‘Dogs are wonderful, but they’re naughty too… then again, there’s not much fun in a dog sitting quietly’

Inspired by Country Life's search for Britain’s naughtiest dog, illustrator John Holder tells Katy Birchall why he’s dedicated a delightful new book to mischievous mutts.

‘Dogs are wonderful, but they’re naughty, too,’ declares illustrator John Holder.

‘They do terrible things. They slobber, they sniff bottoms, they always seem to go to the loo at the wrong time and they tear things to bits — but, then again, there’s not much fun in a dog sitting quietly, is there?’

This summer sees the release of No Dogs on the Bed, a joyful and humorous collection of illustrations by Mr Holder, celebrating the misdemeanours of Man’s best friend and exhibiting scenes that will be embarrassingly familiar to the nation’s dog owners — from the inevitable destruction of furniture when a pampered pooch is home alone, to a gundog’s sudden development of selective hearing in the shooting field. Yet, in spite of the chaos and frustrations, the book captures the way in which we dote on these mischievous mutts, forgiving their foibles in return for their steadfast loyalty, unparalleled companionship and natural ability to make us laugh.

‘I thought it might be a good idea to have quotes from public figures accompanying the illustrations in the book, but almost all of them go on about how marvellous dogs are. It took a lot of hard work and research to find some that mentioned the other side to them,’ laughs Mr Holder.

Illustration by John Holder from ‘No Dogs on the Bed’.

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The idea for the book was sparked when Country Life launched a nationwide search to find Britain’s naughtiest dog in 2019, four years after Wiltshire terrier Rabbit first claimed the esteemed title. From hundreds of applicants, Jack Russell Pici was crowned the winner, featuring in the magazine alongside the runners-up, and Mr Holder proudly illustrated the top tales from the competition. ‘My publisher spotted the piece and asked if I’d create an entire book of badly behaved dogs, so away I went. I’ve done almost 100 illustrations for it.’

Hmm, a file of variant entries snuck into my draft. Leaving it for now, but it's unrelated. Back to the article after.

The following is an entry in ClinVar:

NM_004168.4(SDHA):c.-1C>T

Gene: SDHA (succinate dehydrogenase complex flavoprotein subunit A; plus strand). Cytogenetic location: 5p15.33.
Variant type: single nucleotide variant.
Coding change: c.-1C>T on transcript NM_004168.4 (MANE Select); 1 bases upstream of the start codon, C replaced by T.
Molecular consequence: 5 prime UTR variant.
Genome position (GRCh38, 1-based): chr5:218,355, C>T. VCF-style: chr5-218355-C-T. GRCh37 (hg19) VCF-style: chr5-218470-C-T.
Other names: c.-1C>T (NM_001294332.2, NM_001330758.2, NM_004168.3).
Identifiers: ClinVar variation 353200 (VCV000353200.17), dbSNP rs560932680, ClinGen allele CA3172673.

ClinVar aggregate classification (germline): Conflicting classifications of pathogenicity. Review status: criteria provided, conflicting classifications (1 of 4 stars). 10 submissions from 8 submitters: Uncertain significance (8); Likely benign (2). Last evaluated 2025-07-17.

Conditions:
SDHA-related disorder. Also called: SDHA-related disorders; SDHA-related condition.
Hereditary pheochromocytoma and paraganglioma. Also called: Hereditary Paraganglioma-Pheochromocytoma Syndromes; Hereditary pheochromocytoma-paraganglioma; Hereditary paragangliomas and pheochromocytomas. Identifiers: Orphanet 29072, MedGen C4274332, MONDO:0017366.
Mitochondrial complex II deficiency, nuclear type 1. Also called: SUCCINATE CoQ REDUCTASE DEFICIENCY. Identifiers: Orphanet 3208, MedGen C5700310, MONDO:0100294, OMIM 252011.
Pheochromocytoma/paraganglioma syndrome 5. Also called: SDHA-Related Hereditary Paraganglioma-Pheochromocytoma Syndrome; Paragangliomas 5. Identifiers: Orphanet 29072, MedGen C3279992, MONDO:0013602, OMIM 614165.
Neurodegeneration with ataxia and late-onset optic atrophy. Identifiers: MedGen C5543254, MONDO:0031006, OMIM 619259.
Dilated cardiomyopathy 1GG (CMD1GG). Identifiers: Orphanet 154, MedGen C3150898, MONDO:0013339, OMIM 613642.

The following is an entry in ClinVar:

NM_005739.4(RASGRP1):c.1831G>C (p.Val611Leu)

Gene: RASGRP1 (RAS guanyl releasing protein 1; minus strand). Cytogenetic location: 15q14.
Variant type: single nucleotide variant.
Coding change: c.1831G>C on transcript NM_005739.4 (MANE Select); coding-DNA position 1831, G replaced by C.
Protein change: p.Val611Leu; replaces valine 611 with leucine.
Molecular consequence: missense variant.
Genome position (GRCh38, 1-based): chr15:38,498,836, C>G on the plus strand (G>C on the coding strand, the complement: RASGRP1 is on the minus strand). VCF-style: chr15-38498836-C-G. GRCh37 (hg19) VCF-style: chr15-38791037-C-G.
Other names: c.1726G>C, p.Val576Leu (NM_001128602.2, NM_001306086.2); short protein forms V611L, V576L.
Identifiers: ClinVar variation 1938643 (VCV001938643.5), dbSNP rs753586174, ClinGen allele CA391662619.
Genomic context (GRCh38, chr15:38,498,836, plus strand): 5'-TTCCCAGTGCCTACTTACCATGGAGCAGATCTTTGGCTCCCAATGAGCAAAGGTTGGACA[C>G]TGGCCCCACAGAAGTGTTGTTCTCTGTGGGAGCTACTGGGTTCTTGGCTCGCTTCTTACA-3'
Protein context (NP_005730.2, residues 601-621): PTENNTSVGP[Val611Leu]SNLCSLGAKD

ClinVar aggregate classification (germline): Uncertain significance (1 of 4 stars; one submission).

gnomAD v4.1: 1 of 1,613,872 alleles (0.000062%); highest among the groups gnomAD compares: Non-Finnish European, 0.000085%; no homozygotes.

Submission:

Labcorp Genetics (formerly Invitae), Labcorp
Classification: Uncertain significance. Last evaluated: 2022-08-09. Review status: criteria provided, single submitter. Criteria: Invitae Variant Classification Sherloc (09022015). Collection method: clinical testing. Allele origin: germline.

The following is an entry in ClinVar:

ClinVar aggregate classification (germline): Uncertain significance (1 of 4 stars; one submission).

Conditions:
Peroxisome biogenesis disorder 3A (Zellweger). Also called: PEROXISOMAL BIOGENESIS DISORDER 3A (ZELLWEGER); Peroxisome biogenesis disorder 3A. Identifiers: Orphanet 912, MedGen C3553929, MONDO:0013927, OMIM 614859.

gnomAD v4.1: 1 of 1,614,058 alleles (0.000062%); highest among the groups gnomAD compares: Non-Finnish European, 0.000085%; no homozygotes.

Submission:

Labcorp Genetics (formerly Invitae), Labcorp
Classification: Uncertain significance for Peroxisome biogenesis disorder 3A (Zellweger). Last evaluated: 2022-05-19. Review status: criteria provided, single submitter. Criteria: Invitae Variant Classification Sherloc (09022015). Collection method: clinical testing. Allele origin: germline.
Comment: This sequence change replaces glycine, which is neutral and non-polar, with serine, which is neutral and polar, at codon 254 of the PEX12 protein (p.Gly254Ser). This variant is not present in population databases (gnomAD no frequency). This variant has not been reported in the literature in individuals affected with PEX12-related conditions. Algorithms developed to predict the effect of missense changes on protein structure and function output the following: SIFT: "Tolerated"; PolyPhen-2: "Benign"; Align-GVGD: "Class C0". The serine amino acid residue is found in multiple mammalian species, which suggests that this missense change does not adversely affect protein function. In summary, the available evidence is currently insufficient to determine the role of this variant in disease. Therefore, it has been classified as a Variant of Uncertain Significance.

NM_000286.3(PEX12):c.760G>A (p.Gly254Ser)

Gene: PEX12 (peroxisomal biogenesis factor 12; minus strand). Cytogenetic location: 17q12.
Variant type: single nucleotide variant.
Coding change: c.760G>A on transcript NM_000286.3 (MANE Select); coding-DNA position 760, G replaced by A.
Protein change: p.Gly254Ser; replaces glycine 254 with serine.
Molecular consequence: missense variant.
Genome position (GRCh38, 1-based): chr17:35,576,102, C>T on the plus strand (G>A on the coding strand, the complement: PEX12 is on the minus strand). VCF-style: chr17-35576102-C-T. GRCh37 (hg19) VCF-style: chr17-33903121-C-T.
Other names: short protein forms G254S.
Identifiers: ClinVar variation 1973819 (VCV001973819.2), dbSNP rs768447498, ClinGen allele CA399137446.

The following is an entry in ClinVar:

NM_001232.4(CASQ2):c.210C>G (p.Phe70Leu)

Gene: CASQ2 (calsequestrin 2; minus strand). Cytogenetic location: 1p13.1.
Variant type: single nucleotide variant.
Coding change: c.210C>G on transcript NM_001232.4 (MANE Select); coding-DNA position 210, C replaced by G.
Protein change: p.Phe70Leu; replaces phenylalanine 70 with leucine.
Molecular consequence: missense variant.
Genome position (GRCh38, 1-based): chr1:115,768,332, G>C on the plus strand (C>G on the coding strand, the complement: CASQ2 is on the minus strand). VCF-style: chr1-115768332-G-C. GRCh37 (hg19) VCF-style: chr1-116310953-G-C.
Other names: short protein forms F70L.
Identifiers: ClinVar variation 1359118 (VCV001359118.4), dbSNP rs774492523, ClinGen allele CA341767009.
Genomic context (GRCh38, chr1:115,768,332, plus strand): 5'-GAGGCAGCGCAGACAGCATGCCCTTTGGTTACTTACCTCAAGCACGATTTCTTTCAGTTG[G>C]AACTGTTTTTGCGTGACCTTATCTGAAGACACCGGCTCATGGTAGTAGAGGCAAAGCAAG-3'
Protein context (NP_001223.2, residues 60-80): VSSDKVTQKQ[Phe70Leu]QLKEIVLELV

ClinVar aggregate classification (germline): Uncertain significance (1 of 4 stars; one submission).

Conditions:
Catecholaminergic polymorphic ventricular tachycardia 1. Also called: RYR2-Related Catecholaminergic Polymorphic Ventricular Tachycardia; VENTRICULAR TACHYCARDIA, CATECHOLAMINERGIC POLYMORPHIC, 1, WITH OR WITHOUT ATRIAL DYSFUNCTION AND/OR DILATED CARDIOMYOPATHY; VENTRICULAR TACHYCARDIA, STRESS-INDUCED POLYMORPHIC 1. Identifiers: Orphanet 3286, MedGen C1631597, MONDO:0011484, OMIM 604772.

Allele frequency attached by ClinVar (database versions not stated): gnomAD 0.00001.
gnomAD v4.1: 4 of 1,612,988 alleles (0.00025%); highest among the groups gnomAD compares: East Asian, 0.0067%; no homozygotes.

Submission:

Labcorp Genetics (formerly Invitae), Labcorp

With a career spanning more than 50 years, Mr Holder can’t remember a time when he wasn’t drawing, coming top of his art class in school — ‘I was probably bottom in everything else, so there wasn’t much choice in my career’ — and going on to study at Cambridge School of Art for five years.

As well appearing in Country Life, his illustrations have featured in numerous books, magazines and newspapers, including The New York Times and The Telegraph. He was awarded an honorary doctorate of Arts by Anglia Ruskin University in 2011.

John Holder’s cover for ‘No Dogs on the Bed’.

Working from the studio of his 17th-century home near Cambridge, Mr Holder’s distinctive style is created using pens and watercolours. ‘I have a huge collection of 19th- and early-20th- century dip pens and thou- sands of nibs — I’ve collected them all my life. I scribble a drawing in pencil first, then I get on with the finishes of the pen and paints.’ He works quickly, often completing a smaller illustration within a day, but admits that, as a perfectionist, there are times he will finish a piece of work, scrap it and start all over again. Luckily, this is a rare occurrence and, when it comes to portraying dogs, he’s had plenty of practice.

‘I suppose I really started drawing dogs when Country Life commissioned me,’ he recalls. ‘Drawing dogs is the same as drawing anything — observation and thinking, seeing and not merely looking. I draw people, so to anthropomorphise dogs isn’t difficult. To give them expressions simply means having a sense of humour.’

Illustration by John Holder from ‘No Dogs on the Bed’.

The tricky part of the book process was coming up with the idea for each scene — the illustrator knew the breeds, but he needed the mishaps. ‘Talking to people when I was working on it inspired ideas, because anyone with a dog understands that they don’t behave perfectly all the time,’ he says. ‘Even after I’d finished the book, someone mentioned a story they’d heard on BBC Radio 4 — a dog walking on MoD property cocked its leg on what it thought was a bush. It turned out to be a soldier. I had to add that in.’

Should he need it, Mr Holder can find inspiration closer to home in the form of Murphy, a scruffy little schnauzer from the farm down the lane. ‘I see him every day and, together with the farmer, I share him with a lovely student of mine. She takes him home, washes him and dresses him up — she’s a seamstress and made him some beautiful coats for winter. Between us, we take care of this great little character. He’s supposed to help with ratting on the farm, but he’s yet to get one; he hardly tries. I’m not sure he can see anything through all that hair on his face.’

Having grown up with spaniels, Mr Holder insists he isn’t biased when it comes to breeds, but takes great pleasure in drawing ‘wackier’ ones. ‘I’ve done very serious projects; but, these days, I’m doing comedy more than anything. I like the idea of making people smile with all these daft dogs,’ he admits. ‘They are terrors. When Murphy behaves badly, he looks at you as if he’s completely innocent. He always gets away with it, too.’

‘No Dogs on the Bed’ by John Holder will be published in July (Quiller, £12.95)